Saudi Arabia ‘scales back’ major Yemen op to focus on airstrikes & training
A small number of Saudi-led troops will stay in Yemen to train Yemeni soldiers, while the coalition will focus on providing air support to Yemeni forces, Saudi military spokesman, Brigadier General Ahmed al-Asiri, told news outlets.
“We are in the end of the major combat phase,” the spokesman told AFP, adding that Riyadh wants to create a stable security situation, before helping with the reconstruction of the country.
“The aim of the coalition is to create a strong cohesive government with a strong national army and security forces that can combat terrorism and impose law and order across the country,” al-Asiri told the Associated Press.
He also emphasized that the coalition’s primary duty is to build a Yemeni army. “This takes time and it needs patience,” he said.
The spokesman did not reveal when the withdrawal is to take place or what steps or forces it specifically entails. The only thing mentioned by al-Asiri is that the size of the coalition’s naval and air assets on the coastline of the Red Sea and the Arabian Sea will not be impacted.
Washington, the chief Saudi ally in the region, has welcomed the news of the coalition’s shift towards bringing “stability” in Yemen.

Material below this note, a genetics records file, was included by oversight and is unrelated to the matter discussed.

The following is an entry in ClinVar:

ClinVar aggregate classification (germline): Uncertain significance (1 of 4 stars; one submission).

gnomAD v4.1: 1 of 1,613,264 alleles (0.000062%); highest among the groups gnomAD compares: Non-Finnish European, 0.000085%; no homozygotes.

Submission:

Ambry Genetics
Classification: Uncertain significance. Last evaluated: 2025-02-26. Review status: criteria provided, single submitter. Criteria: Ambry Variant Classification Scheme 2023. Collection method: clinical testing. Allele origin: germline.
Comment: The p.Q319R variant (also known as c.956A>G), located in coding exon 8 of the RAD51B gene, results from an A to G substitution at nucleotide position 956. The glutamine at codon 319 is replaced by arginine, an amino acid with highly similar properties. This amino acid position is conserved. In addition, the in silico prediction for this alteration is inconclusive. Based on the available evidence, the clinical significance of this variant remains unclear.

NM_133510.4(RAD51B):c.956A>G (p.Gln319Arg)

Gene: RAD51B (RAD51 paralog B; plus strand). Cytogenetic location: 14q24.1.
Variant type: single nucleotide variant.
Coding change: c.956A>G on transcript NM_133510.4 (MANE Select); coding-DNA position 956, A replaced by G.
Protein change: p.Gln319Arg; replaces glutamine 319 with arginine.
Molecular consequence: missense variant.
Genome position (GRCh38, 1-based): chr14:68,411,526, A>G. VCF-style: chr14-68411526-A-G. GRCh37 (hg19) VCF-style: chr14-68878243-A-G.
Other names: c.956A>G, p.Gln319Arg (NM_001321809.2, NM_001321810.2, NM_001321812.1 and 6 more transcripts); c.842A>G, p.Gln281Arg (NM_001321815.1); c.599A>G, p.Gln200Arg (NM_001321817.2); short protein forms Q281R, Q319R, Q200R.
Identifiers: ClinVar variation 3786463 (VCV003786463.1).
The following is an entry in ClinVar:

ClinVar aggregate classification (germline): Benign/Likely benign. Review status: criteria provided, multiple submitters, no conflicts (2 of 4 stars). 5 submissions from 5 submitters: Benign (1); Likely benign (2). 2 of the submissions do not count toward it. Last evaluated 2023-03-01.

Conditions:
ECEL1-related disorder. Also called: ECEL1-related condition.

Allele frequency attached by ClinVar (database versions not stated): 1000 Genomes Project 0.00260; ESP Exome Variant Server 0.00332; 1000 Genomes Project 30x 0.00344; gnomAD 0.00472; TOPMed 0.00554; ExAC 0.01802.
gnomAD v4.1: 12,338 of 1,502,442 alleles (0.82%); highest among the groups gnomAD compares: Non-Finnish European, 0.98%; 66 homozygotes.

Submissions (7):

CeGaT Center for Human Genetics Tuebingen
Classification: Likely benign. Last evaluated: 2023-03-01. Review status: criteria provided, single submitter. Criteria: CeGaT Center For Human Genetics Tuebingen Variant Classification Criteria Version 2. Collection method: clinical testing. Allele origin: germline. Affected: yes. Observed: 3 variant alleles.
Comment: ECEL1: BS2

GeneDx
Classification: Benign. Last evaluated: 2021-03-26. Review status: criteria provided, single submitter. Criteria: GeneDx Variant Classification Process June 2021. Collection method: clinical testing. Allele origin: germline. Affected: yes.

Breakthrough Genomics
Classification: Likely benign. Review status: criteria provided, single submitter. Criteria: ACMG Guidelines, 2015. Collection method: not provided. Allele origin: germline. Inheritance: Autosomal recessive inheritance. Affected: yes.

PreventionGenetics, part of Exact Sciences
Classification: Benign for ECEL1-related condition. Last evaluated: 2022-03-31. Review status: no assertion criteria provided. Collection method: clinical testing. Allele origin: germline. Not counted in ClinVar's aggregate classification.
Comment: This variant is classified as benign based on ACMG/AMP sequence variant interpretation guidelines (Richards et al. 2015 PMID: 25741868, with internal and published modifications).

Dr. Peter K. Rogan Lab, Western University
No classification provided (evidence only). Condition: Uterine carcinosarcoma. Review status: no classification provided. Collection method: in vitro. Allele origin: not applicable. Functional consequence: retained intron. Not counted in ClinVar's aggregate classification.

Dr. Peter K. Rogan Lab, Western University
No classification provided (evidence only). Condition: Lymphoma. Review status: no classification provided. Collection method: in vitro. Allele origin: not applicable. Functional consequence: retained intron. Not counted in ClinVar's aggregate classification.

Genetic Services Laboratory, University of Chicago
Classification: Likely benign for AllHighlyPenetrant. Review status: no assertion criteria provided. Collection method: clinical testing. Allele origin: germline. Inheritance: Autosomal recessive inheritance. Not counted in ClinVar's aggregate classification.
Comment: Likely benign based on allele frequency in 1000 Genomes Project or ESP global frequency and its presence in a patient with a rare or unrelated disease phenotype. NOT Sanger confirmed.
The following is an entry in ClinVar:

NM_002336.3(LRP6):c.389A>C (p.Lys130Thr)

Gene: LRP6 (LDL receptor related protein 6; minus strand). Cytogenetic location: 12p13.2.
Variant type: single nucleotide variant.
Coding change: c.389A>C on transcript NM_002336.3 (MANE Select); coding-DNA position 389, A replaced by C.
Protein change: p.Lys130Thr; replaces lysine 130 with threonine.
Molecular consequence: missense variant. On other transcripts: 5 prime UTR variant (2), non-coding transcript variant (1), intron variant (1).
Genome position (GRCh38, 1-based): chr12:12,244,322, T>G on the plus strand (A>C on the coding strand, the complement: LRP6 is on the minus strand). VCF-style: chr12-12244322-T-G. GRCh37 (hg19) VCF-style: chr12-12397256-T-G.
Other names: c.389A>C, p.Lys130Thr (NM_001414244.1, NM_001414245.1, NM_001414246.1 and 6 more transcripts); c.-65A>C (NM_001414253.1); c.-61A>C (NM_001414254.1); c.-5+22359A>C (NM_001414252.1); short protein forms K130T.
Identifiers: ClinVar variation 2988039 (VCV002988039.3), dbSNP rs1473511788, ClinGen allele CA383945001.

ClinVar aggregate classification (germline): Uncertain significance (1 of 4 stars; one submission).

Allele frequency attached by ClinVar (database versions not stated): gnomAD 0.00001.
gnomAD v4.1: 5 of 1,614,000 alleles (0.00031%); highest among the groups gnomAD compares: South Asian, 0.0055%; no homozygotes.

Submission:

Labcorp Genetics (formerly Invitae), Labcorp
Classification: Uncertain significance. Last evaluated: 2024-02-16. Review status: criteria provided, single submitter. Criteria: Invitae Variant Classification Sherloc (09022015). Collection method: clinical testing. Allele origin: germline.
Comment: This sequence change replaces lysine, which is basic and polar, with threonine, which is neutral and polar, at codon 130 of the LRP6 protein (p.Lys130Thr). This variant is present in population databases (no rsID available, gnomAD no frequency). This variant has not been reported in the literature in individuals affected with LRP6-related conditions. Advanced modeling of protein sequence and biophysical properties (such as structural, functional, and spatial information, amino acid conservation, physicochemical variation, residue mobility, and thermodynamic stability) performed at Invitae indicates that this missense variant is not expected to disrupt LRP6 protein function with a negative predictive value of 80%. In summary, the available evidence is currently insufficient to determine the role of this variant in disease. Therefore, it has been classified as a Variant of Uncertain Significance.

“We would welcome and do welcome the statement from coalition spokesperson Saudi General Ahmed al-Assiri, who indicated today that major operations in Yemen are coming to an end and that the coalition will work on ‘long-term plans’ to bring stability to the country,” White House spokesman Josh Earnest said.
The Saudi announcement comes as the death toll from two missiles that hit a busy market in the Mustaba district of Hajja province on Tuesday rose to 119. A further 47 people were wounded in the attack.
Saudi Arabia launched its military operation against Yemen in late March, 2015, in a bid to bring the country’s exiled former President Abd Rabbuh Mansur Hadi back to power. In 2015, the fighting in Yemen, resulted in 8,119 casualties, 2,795 of them killed and 5,324 wounded, according to UN figures.